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Archive for SALT Deduction

Fixing The State And Local $10,000 Cap

Annette Nellen

On June 25, 2019, the House Ways and Means Committee held a hearing on the SALT cap with the majority’s views on it clear from the title of this hearing: How Recent Limitations to the SALT Deduction Harm Communities, Schools, First Responders, and Housing Values. Testimony was provided by some state and local elected officials and the Tax Foundation.

I agree that this is a flawed provision that was addressing what was already a flawed provision. There were no hearings held for the Tax Cuts and Jobs Act so it was difficult to get broad input into the process.  The AICPA Tax Section did submit a few letters during this process including one that made a very important point. If individuals would have a cap on their state and local tax deduction when claimed as an itemized deduction, an additional change had to be made to treat all business entities the same. Since a C corporation continues to get to deduct all of the state and local income taxes it pays, so should a sole proprietor, partner and S corp shareholder. That could have been accomplished by making a change to a 1944 law to allow state and local income taxes on that business income to be deducted above the line (for AGI) rather than only as an itemized deduction. [See AICPA letter of 11/21/17 and letter of 9/25/18 submitted when the House was discussing Tax Reform 2.0]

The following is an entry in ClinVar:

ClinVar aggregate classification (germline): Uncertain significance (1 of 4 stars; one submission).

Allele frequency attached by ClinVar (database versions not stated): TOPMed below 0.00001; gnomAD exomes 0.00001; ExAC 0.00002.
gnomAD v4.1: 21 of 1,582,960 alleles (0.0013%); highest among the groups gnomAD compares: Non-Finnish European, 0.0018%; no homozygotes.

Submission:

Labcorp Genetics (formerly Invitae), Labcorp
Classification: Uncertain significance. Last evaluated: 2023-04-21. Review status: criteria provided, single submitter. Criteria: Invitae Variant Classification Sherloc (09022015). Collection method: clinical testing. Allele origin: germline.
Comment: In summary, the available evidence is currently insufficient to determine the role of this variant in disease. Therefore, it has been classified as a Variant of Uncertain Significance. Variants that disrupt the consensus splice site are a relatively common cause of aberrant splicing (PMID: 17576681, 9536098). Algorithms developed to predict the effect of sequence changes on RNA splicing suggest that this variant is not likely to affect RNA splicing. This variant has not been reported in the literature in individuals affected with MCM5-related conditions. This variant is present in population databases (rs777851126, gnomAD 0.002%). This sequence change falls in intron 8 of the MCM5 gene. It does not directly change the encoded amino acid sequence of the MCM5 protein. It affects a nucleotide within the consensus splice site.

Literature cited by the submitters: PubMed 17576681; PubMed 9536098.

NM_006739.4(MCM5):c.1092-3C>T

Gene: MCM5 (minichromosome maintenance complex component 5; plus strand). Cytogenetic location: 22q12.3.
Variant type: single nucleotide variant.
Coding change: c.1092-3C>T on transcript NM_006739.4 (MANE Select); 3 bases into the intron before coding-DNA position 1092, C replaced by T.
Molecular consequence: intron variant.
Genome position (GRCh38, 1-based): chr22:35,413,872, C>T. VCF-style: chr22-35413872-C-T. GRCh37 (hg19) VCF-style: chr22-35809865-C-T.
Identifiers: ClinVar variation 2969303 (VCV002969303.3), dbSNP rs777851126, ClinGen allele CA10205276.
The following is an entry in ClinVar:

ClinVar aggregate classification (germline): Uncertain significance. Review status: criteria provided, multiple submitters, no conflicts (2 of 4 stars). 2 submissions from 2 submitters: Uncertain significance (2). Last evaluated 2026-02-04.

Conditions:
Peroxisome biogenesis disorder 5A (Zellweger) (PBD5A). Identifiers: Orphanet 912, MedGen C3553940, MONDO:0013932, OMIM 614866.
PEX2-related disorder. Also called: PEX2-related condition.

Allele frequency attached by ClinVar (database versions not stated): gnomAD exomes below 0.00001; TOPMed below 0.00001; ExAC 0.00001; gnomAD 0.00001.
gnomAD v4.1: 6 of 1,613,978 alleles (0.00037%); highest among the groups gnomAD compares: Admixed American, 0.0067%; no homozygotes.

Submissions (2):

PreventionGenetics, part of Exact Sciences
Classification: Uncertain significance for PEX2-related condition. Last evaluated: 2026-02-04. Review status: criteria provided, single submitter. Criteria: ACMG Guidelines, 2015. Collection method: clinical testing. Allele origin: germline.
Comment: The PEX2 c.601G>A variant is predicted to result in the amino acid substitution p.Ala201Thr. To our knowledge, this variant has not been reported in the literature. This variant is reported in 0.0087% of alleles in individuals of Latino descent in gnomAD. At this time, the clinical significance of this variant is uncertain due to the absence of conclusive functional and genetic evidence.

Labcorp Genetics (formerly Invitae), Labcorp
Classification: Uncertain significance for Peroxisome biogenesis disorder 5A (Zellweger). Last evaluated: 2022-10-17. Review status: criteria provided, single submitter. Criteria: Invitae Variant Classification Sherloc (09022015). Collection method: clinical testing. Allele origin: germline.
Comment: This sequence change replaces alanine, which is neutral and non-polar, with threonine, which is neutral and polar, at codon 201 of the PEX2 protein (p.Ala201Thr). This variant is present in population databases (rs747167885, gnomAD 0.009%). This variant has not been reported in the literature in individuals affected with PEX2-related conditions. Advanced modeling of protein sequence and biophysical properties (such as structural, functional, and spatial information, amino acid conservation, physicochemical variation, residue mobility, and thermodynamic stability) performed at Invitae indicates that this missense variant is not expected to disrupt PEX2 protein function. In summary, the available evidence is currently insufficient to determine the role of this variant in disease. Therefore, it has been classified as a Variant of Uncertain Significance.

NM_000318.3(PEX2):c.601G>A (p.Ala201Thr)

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SALT Deduction – Battle Lines Have Been Set and Swords Have Been Drawn

Charles Woodson - SALT Deduction - Battle Lines Have Been Drawn

Tax reform has limited the federal itemized deduction for state income and local government taxes (including property taxes), collectively referred to as the SALT deduction, to $10,000 a year. This set off a firestorm of protests from the capitals of states with high state income and property taxes. Many called it political retribution by the Republican-controlled Congress against blue states.

As it turns out, CA, CT, NJ and NY are among the states with the nation’s highest combined state income and property taxes, and they happen to be blue states. As a result, the legislatures in these states have passed or are working on legislation at the state level to circumvent the federal $10,000 limit on SALT deductions by transforming tax deductions into charitable deductions through some clever legislation.

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